One advantage of Kania is that it is a lethal trap. This can be a real advantage, as there is a lady that will come on my property and let my squirrels loose if she sees them in a live trap. It makes the squirrels trap shy. For those few squirrels, I bought a pellet gun with a scope.
I'm not understanding why disposal should be a problem. Can you simply dig a shallow hole and bury them? If you mulch your trees, you could bury them there, and they would give you the advantage of feeding your trees.
I suppose another option would be to put the squirrels in plastic bags and stick them in the freezer until trash day. They are loosely considered a game animal, and it's appropriate for game to go in the freezer.
I found it better to protect the area around the plants, than the plants themselves. I encircled an area with cayenne pepper and the squirrel bounced up the tree because her nose was looking up, but on the way down she got the point! IÂve never seen a squirrel run so fastÂthe short lived revenge felt sweet! It doesnÂt work for longÂany rain or watering washes it out, and it can leave an orange residue behind.
If itÂs a peach tree that youÂre trying to protect, they are very creative creatures and will find a way to eat the peaches. I had a squirrel and a rabbit that actually teamed upÂthe squirrel would take a bite or two, and then throw down any which were not exactly to his liking to the ground where his partner in crime, a rabbit, was waiting. I always knew when that squirrel was in the tree, if I watched for the rabbit on the ground! I switched my focused to controlling which peaches they ate. During my clean up I tipped over a flat sided trash can a few feet from the tree to toss in any fallen or imperfect fruit with an unexpected result, the concentrated aroma of the ripening fruit drew the peach thieves to the barrel and away from my tree! This is year 3 and itÂs still working for the most part. By keeping a pile toward the front, they feel free to feast on my throwawaysÂwhich has dramatically reduced the number of peaches taken directly from the tree! When IÂm done stripping my tree, sanitation is a breeze. I simply tip up my trash barrel and roll it away.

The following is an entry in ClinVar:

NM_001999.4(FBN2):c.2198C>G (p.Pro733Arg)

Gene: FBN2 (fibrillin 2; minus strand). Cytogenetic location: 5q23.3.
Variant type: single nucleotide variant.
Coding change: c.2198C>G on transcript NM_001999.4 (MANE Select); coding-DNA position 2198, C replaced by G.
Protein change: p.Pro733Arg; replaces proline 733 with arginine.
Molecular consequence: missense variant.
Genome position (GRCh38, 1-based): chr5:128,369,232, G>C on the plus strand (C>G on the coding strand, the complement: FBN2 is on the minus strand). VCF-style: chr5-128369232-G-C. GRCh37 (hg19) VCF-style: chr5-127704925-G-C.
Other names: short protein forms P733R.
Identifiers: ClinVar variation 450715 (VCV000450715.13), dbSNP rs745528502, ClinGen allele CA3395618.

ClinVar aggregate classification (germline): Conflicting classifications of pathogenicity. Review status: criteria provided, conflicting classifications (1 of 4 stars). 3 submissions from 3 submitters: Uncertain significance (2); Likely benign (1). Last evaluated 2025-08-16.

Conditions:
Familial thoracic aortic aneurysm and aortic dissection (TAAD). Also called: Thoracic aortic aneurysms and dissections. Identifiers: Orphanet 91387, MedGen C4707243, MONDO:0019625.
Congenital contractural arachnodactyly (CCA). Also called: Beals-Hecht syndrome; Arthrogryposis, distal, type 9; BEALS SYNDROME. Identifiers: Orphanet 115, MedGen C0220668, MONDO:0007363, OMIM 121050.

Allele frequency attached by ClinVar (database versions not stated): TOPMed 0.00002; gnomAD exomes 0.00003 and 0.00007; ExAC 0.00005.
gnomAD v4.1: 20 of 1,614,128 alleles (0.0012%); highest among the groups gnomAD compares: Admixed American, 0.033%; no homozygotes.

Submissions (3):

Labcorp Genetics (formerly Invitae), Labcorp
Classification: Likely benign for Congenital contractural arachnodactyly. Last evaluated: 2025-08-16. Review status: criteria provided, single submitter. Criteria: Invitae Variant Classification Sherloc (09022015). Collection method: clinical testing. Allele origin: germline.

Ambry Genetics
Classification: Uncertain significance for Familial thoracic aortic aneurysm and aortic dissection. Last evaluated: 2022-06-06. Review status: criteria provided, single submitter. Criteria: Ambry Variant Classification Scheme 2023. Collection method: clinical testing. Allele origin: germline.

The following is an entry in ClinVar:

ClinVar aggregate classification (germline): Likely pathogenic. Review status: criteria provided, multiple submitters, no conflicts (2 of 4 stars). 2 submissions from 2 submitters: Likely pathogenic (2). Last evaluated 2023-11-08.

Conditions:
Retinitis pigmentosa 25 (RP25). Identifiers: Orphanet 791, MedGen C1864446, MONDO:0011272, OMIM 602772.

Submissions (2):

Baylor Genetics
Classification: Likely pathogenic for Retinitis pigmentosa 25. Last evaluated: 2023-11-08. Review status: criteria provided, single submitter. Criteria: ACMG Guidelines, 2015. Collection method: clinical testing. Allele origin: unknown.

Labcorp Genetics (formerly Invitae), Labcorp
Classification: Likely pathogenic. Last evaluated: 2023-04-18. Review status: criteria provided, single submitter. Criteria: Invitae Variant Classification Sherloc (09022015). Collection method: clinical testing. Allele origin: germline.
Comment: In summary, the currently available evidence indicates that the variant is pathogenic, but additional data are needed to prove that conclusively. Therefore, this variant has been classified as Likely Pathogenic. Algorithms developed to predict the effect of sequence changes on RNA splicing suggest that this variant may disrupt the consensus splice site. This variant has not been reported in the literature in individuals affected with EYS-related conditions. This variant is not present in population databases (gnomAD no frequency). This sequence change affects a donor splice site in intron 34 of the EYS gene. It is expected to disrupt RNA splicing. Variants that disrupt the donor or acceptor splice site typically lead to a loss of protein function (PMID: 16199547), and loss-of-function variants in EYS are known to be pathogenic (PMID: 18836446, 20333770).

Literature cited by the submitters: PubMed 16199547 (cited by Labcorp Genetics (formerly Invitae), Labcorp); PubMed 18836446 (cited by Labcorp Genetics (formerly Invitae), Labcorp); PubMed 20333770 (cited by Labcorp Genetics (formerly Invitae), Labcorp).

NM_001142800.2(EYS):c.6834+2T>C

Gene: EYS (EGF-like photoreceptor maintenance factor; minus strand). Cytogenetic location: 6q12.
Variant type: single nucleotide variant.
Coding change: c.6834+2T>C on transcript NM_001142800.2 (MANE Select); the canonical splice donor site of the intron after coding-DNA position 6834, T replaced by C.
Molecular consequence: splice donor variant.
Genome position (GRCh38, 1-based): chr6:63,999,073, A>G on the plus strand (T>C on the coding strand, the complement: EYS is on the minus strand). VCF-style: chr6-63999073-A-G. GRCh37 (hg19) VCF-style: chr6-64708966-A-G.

Oh you lucky folks with a finite number of hungry squirrels. I can't imagine keeping squirrels satisfied with my throw aways as they often strip every peach and pear while still small, green and hard. The only long term solution I've found is to eliminate the animals altogether from your area and hope there will be no population explosion that pushes the hungry horde back to your territory.
Olpea is a master trapper, I wish I'd saved his description of his careful methods. I can never get enough of them in the traps and rely on my shotgun instead. I can see the varments in the distance and one occassionally comes by, but the moment it sees motion through my window it is out of there! Opea's trap springer would get a well aimed shot over her head if she entered my property.
Meanwhile, all bird feeders should be banished until they come up with a design that stops birds from knocking seed to the ground.